Mine watched more cBeebies and DVD's than I would have ideally liked, but honestly it won't kill them.

Detour via park on way home (with snacks!) was always popular. I used to get them sorting socks as well, for some reason this was v popular.

I had a sling for DD as well, she just stayed permanently attached so I could get stuff done.

It's hard with winter babies, it's so much more difficult to get outside! Accept every play date offer going and don't feel obliged to reciprocate for a while - although once over the initial couple of months, I actually found if they had a friend over, they played better.

Good luck, you will find your balance. And don't stress about the little stuff...

Coveredinweetabix Sun 02-Feb-14 18:29:42

My girl was also happy to empty the dishwasher, washing machine or tumble dryer which was brilliant when you were having a day when you'd been meaning to do something like that since 10am but hadn't had a chance. I'd made it clear to her (and her mum) that thus might be involved.
The brilliant thing about a 15yro was that she had no opinions on how anything should be done so let me muddle through. I think that on some evenings if a proper mother's help had turned up & offered advice I might have just burst into tears!

Layl77 Sun 02-Feb-14 18:36:04

Sling, Slow cooker, sling sling! If baby is unputdownable you can still so what you're doing now and have hands free. Slow cook most meals and rely on other quick meals for other nights.
The reality will be easier than the thought of it! Try and enjoy the chaos you'll miss it when they're older x

Layl77 Sun 02-Feb-14 18:38:24

Do they need bathing every night?

Geneticsbunny Sun 02-Feb-14 18:47:06

Hi. I am a month or so ahead of you. I have DS1 who is 4 and just started school, dd1 who is 3 and ds2 who is 10 weeks. I spend the pst lunch lull getting an after school snack ready and starting to prep dinner stuff. Then when we get in from school the older 2 can have some food and a drink straight away. Then tv and breast feeding till about 5. Then I put the dinner on with the littlest one in a baby sling and turn the tv off for a bit if they seem calm enough. The sling is a real life saver.

You are right. It seems scarier than it is. Also I feel amazing if everyone has food and there are no major traumas before bedtime. (sometime does happen).

mootime Sun 02-Feb-14 19:14:18

We are in a similar position. Ds1 is 4 in May, dd 2 and ds2 11 weeks. When in my own I start bedtime earlier. We go up at 6. I run the bath and put baby in bouncy chair while I put pjs in bathroom. Then all three in bath together. If you've not got one, you should get one of those reclining bath chairs for baby. The get ds1 and dd into pjs while baby splashes. They then play in their room/ watch tv on my bed/ play iPad while I get ds 2 dried and dressed, and if possible while I feed him and put him to bed. If they are tetchy then I read them their stories on my bed while feeding baby.
It's a juggle, and much more adaptable than it used to be, but the big two are usually tucked up by 7. Bath earlier definitely helps!
Good luck!

Mumsfret Mon 03-Feb-14 13:11:33

Ah, great advice from all concerned. Thank you. I'm feeling safety in numbers here and it really helps. Like, really smile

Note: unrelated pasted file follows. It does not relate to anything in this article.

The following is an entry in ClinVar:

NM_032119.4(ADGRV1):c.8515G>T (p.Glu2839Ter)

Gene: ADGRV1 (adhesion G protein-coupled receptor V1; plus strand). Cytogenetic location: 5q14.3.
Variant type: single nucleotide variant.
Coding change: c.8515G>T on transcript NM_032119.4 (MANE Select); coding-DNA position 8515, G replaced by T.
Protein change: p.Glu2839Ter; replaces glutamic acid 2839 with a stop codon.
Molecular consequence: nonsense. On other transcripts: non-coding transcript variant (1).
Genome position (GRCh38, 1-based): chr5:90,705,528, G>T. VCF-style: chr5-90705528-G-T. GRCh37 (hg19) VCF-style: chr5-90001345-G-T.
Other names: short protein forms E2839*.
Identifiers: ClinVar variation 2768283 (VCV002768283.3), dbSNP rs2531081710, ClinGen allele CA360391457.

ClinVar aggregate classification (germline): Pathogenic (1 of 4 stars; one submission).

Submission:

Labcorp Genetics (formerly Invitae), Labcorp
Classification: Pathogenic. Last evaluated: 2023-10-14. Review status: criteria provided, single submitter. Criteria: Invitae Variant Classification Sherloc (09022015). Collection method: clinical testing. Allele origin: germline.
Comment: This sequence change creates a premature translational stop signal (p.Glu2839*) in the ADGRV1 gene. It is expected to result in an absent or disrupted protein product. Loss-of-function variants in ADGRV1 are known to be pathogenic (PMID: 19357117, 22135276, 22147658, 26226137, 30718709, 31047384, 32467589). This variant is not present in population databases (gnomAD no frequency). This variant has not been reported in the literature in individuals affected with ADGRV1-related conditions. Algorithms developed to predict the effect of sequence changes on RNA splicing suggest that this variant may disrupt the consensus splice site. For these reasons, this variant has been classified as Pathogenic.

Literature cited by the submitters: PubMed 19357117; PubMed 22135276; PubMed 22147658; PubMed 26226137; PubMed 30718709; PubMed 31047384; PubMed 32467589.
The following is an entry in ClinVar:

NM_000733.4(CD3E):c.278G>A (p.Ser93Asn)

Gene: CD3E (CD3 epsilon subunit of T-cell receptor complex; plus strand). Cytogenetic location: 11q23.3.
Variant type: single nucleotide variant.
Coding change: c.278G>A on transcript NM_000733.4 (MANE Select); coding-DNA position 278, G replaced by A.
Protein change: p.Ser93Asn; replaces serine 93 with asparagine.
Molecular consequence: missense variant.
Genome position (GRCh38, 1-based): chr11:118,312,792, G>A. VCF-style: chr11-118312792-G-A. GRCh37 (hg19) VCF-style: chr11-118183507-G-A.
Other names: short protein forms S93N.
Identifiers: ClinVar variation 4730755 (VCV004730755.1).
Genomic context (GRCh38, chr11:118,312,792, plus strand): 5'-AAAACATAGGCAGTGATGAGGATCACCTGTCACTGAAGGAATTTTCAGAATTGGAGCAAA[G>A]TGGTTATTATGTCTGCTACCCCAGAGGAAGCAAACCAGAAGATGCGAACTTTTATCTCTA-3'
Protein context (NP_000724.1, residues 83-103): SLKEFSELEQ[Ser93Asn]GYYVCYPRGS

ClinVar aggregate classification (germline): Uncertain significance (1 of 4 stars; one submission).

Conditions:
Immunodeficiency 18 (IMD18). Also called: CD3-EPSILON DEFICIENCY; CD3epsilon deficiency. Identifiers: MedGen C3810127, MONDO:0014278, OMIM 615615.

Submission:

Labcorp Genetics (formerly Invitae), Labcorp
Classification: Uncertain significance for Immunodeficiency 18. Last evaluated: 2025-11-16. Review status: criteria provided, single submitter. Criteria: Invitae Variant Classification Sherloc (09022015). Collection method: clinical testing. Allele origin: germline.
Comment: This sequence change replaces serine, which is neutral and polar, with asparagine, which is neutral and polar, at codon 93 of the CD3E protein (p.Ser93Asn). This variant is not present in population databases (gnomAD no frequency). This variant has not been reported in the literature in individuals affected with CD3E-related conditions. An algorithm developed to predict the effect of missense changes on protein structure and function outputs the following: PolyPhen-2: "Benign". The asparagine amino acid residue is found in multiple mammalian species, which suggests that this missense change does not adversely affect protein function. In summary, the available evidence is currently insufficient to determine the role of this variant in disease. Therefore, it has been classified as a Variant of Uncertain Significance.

So: sling, check (I agree it's a life saver); slow cooker, check (well, looking at ordering one now); and have now moved bouncy chair upstairs for bath/bedtime routine. Baby not very keen on being put done at present but hopefully she'll get used to it? ��

Pleased also to hear that others are aaa reliant on TV and tablets to get through the difficult bits!

I do like to do bath-time with the eldest two - in together - most nights, not least to keep things in a predictable pre-bedtime routine but also because DD2 is going through a regression stage in terns of toilet habits (lots of soiled pants and an almost constant whiff of wee, if not poo confused). I'm going to look at that baby bath seat idea of mootime's for when baby is a teeny bit older (worry that the eldest two will drown her with their splashing at the moment, although I guess she'll get used to it - poor soul!).

Vivi, you're so right, I need a constant reminder to lower my expectations. Seems obvious but this is by far the most valuable advice. Need reminding daily! I have this loud and persistent inner critic which keeps forgetting! hmm

Weetabix, I want your neighbour! She sounds ideal! We live in a very rural area and our closest young neighbour is 17/18 (and getting ready for A levels). Also, her school day seems to go on until 6pm, unfortunately. I often think she'd be perfect for the role in many ways (kids love her). The main thing would be to enable me to do reading/homework with eldest and spend a bit of one-on-one time with (currently quite needy) 3-year-old. But then another part of me thinks it'd be quite awkward to have someone there during the most stressful time of day & it may affect the general family dynamic. Plus, she'd see me being witchy mum! Not sure I can bear the embarrassment!!!! confused

Anyway, thanks guys. I've enjoyed reading your experiences and coping strategies. Can't wait to be a little further along the line (in terms of coping confidence) but at the same time, like Lay suggests, I don't want to wish it all away as I'll never get this time back again.

mootime Wed 05-Feb-14 14:22:35

This is the chair. Apols if link doesn't click, am on phone.

Mumsfret Wed 05-Feb-14 18:51:26

Thanks mootime! Couldn't hyperlink directly but found the baby bath support on the JL website from the info in your link smile

Can anyone recommend which slow cooker to go for? Am sure there are relevant threads on M'net but was just being lazy wondering before I start searching!

Bumpsadaisie Wed 05-Feb-14 18:56:23

I only have two, aged 4.5 and 2 and a bit. I have recently started bathing them separately rather than together, so they both have a short bath on their own rather than a long bath together. Together they inevitably either argue or get up to mischief and it is actually easier to do it separately especially when you have an older one who like mine is tired after school etc.

I do eldest first, then she is allowed to go up to her room to draw/Lego while youngest has a quick bath and story. After he has had his story and song, its lights off for him and upstairs to do eldest's story.

Sometimes if DS has not had his nap I change it round so that he is first and DD second.

I guess with a newborn you could sling her while you did the eldest and then put her down last of all?